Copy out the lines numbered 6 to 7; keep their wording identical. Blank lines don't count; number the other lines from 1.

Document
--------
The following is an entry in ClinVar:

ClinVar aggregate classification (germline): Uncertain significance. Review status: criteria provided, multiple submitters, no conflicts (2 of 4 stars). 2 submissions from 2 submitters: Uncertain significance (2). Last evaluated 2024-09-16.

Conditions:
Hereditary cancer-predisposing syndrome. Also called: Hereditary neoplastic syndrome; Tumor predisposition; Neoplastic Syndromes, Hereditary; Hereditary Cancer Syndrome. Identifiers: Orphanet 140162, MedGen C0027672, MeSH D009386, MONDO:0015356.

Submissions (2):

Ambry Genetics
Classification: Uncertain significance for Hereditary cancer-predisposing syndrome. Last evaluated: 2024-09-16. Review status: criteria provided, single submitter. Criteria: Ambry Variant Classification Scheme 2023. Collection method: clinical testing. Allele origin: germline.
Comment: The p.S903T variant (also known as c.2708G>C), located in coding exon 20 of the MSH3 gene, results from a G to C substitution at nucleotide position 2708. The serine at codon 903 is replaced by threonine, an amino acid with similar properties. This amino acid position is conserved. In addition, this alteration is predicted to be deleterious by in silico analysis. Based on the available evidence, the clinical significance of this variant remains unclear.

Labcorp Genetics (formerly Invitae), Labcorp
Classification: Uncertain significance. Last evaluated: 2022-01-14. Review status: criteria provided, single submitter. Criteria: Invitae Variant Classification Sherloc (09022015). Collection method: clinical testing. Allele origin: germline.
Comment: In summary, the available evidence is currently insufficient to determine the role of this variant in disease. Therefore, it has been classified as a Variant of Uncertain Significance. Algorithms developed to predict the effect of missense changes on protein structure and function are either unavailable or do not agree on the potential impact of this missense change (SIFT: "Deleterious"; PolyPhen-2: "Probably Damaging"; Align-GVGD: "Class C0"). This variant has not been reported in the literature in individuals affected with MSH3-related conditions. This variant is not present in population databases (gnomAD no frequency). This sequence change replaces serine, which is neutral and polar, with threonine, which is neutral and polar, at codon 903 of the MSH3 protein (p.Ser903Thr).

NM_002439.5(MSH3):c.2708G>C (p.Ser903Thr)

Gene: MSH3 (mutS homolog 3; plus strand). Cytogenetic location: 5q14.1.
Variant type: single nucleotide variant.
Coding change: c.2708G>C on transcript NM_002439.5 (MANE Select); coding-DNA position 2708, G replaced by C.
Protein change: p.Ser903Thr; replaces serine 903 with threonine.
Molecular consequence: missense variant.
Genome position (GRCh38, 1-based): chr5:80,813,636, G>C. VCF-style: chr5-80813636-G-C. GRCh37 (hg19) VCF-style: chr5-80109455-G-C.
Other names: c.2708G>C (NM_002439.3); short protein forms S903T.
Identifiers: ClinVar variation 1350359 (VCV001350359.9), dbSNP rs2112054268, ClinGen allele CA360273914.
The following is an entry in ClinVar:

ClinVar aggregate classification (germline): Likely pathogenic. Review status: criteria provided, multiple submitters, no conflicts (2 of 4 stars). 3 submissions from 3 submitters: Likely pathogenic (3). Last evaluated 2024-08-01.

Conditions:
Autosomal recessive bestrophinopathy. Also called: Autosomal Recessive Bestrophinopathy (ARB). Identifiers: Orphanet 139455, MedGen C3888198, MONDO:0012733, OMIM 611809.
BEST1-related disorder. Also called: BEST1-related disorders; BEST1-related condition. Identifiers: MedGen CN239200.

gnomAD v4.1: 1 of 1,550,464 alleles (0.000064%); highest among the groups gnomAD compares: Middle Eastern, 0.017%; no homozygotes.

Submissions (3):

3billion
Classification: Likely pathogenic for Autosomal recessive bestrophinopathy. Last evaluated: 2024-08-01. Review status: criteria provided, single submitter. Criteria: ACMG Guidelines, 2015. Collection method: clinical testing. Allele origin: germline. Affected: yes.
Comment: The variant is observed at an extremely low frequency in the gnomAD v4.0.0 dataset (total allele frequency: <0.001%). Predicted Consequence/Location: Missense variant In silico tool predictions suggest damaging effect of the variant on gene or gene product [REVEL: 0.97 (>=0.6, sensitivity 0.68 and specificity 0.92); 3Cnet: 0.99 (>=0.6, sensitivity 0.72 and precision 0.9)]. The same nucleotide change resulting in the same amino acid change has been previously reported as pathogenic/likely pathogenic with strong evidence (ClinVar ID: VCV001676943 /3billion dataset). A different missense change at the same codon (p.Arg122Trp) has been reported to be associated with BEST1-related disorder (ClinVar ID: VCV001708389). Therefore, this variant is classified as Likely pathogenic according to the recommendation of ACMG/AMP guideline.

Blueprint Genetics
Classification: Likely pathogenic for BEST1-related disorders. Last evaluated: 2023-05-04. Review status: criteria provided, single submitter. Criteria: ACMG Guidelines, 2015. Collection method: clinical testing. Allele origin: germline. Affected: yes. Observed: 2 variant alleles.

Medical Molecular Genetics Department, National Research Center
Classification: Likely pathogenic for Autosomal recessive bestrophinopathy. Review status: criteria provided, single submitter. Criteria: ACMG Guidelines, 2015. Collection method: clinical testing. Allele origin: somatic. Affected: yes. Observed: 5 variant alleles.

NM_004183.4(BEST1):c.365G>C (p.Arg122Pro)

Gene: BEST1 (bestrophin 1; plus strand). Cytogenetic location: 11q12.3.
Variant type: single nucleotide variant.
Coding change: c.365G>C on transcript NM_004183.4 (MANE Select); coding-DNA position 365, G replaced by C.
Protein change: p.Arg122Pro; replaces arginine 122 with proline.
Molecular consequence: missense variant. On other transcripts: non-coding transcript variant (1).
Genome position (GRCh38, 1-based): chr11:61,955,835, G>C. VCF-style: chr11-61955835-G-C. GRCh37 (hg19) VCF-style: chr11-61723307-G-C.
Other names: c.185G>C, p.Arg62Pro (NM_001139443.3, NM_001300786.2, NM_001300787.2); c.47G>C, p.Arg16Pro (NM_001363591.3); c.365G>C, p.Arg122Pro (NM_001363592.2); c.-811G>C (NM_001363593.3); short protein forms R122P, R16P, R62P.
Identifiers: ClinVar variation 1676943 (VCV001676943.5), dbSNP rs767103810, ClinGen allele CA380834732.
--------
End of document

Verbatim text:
Ambry Genetics
Classification: Uncertain significance for Hereditary cancer-predisposing syndrome. Last evaluated: 2024-09-16. Review status: criteria provided, single submitter. Criteria: Ambry Variant Classification Scheme 2023. Collection method: clinical testing. Allele origin: germline.